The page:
The functions in this section use a socalled pinhole camera model. In this model, a scene view is formed by projecting 3D points into the image plane using a perspective transformation.
or
where:
 are the coordinates of a 3D point in the world coordinate space
 are the coordinates of the projection point in pixels
 is a camera matrix, or a matrix of intrinsic parameters
 is a principal point that is usually at the image center
 are the focal lengths expressed in pixel units.
Thus, if an image from the camera is scaled by a factor, all of these parameters should be scaled (multiplied/divided, respectively) by the same factor. The matrix of intrinsic parameters does not depend on the scene viewed. So, once estimated, it can be reused as long as the focal length is fixed (in case of zoom lens). The joint rotationtranslation matrix is called a matrix of extrinsic parameters. It is used to describe the camera motion around a static scene, or vice versa, rigid motion of an object in front of a still camera. That is, translates coordinates of a point to a coordinate system, fixed with respect to the camera. The transformation above is equivalent to the following (when ):
The following figure illustrates the pinhole camera model.
Real lenses usually have some distortion, mostly radial distortion and slight tangential distortion. So, the above model is extended as:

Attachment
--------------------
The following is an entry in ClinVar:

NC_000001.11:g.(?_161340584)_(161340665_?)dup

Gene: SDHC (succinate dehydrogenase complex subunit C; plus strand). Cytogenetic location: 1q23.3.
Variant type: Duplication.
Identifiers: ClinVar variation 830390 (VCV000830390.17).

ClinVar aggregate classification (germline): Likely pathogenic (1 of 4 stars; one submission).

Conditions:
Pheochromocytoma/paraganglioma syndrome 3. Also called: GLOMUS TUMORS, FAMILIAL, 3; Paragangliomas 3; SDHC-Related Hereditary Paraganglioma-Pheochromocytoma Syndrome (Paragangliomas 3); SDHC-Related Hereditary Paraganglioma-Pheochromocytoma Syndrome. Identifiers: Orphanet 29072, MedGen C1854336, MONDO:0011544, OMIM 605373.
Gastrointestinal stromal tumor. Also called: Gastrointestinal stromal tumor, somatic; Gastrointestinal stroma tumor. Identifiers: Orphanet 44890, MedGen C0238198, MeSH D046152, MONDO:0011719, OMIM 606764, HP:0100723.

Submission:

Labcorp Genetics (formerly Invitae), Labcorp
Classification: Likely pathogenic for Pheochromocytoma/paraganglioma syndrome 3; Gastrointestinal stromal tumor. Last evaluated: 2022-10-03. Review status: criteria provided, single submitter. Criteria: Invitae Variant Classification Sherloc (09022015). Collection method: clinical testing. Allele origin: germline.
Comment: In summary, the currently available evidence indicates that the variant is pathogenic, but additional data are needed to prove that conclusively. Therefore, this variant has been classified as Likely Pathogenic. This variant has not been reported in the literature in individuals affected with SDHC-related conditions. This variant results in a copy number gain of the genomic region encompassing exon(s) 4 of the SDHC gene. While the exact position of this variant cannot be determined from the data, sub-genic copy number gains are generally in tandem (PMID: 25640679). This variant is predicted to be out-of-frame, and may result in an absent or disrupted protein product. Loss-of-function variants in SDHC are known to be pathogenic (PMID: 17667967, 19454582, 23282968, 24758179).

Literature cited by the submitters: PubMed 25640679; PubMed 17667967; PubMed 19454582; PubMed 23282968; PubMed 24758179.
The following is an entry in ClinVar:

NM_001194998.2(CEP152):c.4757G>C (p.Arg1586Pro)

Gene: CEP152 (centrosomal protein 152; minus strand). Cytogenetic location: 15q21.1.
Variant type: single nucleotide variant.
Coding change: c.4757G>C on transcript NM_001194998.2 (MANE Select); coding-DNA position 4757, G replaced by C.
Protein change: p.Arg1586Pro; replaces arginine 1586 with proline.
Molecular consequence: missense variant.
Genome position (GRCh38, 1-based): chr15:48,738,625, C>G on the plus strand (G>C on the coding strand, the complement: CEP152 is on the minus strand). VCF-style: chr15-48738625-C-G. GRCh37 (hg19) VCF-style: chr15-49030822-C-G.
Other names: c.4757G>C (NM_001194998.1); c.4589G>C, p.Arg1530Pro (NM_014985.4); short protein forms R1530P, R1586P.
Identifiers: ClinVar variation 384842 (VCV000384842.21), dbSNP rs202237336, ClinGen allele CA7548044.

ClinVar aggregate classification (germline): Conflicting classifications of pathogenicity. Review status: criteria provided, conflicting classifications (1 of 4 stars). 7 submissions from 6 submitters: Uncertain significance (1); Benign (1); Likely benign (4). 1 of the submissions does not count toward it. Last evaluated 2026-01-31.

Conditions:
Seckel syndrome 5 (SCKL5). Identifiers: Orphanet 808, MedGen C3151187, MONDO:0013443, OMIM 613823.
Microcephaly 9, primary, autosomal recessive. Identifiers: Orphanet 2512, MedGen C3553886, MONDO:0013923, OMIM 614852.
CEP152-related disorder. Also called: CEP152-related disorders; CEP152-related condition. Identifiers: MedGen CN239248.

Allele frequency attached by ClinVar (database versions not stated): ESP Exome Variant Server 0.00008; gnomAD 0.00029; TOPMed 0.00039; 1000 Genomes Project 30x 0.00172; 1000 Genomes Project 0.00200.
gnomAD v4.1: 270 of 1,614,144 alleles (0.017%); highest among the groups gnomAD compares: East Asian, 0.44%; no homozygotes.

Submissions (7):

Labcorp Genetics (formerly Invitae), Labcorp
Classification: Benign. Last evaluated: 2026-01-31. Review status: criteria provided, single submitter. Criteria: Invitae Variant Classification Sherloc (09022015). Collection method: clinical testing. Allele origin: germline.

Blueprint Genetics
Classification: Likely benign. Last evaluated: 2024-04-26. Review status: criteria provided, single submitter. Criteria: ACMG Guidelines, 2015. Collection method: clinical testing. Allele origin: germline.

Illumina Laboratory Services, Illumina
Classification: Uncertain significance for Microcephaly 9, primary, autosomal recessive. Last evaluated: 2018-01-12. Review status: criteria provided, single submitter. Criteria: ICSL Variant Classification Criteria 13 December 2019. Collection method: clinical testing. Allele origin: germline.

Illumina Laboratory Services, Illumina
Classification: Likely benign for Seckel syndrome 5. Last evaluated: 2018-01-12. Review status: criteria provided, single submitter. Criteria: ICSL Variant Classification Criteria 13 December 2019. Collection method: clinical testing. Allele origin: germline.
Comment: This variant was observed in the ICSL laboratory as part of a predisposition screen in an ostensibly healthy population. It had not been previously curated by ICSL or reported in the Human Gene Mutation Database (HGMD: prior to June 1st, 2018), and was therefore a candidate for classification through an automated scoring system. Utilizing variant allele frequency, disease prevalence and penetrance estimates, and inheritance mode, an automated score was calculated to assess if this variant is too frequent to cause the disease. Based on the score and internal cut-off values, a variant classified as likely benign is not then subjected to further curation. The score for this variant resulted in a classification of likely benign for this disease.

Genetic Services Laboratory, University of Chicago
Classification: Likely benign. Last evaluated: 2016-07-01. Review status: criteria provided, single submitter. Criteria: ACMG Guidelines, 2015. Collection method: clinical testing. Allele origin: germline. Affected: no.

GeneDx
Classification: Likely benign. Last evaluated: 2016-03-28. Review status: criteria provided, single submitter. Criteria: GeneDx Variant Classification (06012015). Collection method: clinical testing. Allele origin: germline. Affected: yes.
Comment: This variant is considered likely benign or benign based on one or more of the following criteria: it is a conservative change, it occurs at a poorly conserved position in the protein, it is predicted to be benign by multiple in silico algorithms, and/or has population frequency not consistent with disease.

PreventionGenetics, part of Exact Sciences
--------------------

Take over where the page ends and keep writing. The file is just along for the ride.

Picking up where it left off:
, , , , , and are radial distortion coefficients. and are tangential distortion coefficients. Higherorder coefficients are not considered in OpenCV.
The next figure shows two common types of radial distortion: barrel distortion (typically and pincushion distortion (typically ).
In the functions below the coefficients are passed or returned as
vector. That is, if the vector contains four elements, it means that
.
The distortion coefficients do not depend on the scene viewed. Thus, they also belong to the intrinsic camera parameters. And they remain the same regardless of the captured image resolution.
If, for example, a camera has been calibrated on images of
320 x 240
resolution, absolutely the same distortion coefficients can
be used for 640 x 480
images from the same camera while
,
,
, and
need to be scaled appropriately.
The functions below use the above model to do the following:
 Project 3D points to the image plane given intrinsic and extrinsic parameters.